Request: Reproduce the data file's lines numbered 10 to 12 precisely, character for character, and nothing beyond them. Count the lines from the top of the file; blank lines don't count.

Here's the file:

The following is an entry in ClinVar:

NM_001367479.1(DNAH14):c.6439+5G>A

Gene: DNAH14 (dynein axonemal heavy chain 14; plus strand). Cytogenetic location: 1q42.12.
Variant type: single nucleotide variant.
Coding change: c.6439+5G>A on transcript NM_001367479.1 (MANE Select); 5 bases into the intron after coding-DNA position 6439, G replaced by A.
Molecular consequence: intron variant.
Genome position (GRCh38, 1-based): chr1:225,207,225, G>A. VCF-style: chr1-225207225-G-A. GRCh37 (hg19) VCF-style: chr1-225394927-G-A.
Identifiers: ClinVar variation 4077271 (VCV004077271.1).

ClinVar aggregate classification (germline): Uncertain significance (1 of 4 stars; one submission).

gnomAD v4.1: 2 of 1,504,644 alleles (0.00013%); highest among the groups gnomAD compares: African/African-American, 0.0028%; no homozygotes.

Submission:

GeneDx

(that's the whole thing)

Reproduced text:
gnomAD v4.1: 2 of 1,504,644 alleles (0.00013%); highest among the groups gnomAD compares: African/African-American, 0.0028%; no homozygotes.

Submission:

GeneDx